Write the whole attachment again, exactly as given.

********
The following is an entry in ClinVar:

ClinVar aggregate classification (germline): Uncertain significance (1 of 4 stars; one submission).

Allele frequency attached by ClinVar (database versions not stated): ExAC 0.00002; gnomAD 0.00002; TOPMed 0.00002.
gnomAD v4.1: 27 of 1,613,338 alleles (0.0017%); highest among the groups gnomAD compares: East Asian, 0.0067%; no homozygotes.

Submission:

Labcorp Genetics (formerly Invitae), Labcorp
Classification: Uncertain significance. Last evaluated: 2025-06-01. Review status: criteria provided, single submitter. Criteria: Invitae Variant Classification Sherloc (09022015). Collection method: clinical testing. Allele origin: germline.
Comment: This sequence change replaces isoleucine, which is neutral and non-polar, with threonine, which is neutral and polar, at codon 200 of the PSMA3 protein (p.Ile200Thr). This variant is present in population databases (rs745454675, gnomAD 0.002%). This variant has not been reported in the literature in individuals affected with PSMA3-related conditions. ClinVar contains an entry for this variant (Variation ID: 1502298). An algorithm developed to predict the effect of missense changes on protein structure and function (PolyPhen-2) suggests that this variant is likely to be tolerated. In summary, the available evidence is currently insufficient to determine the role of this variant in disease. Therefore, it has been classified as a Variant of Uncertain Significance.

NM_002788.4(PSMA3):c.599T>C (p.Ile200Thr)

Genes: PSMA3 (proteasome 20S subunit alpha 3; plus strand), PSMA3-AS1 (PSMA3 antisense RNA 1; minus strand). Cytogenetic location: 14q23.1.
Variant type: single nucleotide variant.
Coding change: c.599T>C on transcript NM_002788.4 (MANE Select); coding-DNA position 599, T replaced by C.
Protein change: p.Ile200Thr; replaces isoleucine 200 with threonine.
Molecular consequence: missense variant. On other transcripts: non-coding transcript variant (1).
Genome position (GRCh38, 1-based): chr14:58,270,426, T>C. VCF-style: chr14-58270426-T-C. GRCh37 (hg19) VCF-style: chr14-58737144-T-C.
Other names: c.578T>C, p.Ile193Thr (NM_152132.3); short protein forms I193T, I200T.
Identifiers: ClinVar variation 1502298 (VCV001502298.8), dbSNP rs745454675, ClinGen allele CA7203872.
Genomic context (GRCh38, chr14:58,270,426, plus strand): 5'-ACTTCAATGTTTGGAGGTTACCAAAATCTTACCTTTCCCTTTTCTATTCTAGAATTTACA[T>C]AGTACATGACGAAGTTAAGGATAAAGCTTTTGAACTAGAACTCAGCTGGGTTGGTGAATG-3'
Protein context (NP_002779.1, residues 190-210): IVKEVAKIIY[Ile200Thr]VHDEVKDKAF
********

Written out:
The following is an entry in ClinVar:

ClinVar aggregate classification (germline): Uncertain significance (1 of 4 stars; one submission).

Allele frequency attached by ClinVar (database versions not stated): ExAC 0.00002; gnomAD 0.00002; TOPMed 0.00002.
gnomAD v4.1: 27 of 1,613,338 alleles (0.0017%); highest among the groups gnomAD compares: East Asian, 0.0067%; no homozygotes.

Submission:

Labcorp Genetics (formerly Invitae), Labcorp
Classification: Uncertain significance. Last evaluated: 2025-06-01. Review status: criteria provided, single submitter. Criteria: Invitae Variant Classification Sherloc (09022015). Collection method: clinical testing. Allele origin: germline.
Comment: This sequence change replaces isoleucine, which is neutral and non-polar, with threonine, which is neutral and polar, at codon 200 of the PSMA3 protein (p.Ile200Thr). This variant is present in population databases (rs745454675, gnomAD 0.002%). This variant has not been reported in the literature in individuals affected with PSMA3-related conditions. ClinVar contains an entry for this variant (Variation ID: 1502298). An algorithm developed to predict the effect of missense changes on protein structure and function (PolyPhen-2) suggests that this variant is likely to be tolerated. In summary, the available evidence is currently insufficient to determine the role of this variant in disease. Therefore, it has been classified as a Variant of Uncertain Significance.

NM_002788.4(PSMA3):c.599T>C (p.Ile200Thr)

Genes: PSMA3 (proteasome 20S subunit alpha 3; plus strand), PSMA3-AS1 (PSMA3 antisense RNA 1; minus strand). Cytogenetic location: 14q23.1.
Variant type: single nucleotide variant.
Coding change: c.599T>C on transcript NM_002788.4 (MANE Select); coding-DNA position 599, T replaced by C.
Protein change: p.Ile200Thr; replaces isoleucine 200 with threonine.
Molecular consequence: missense variant. On other transcripts: non-coding transcript variant (1).
Genome position (GRCh38, 1-based): chr14:58,270,426, T>C. VCF-style: chr14-58270426-T-C. GRCh37 (hg19) VCF-style: chr14-58737144-T-C.
Other names: c.578T>C, p.Ile193Thr (NM_152132.3); short protein forms I193T, I200T.
Identifiers: ClinVar variation 1502298 (VCV001502298.8), dbSNP rs745454675, ClinGen allele CA7203872.
Genomic context (GRCh38, chr14:58,270,426, plus strand): 5'-ACTTCAATGTTTGGAGGTTACCAAAATCTTACCTTTCCCTTTTCTATTCTAGAATTTACA[T>C]AGTACATGACGAAGTTAAGGATAAAGCTTTTGAACTAGAACTCAGCTGGGTTGGTGAATG-3'
Protein context (NP_002779.1, residues 190-210): IVKEVAKIIY[Ile200Thr]VHDEVKDKAF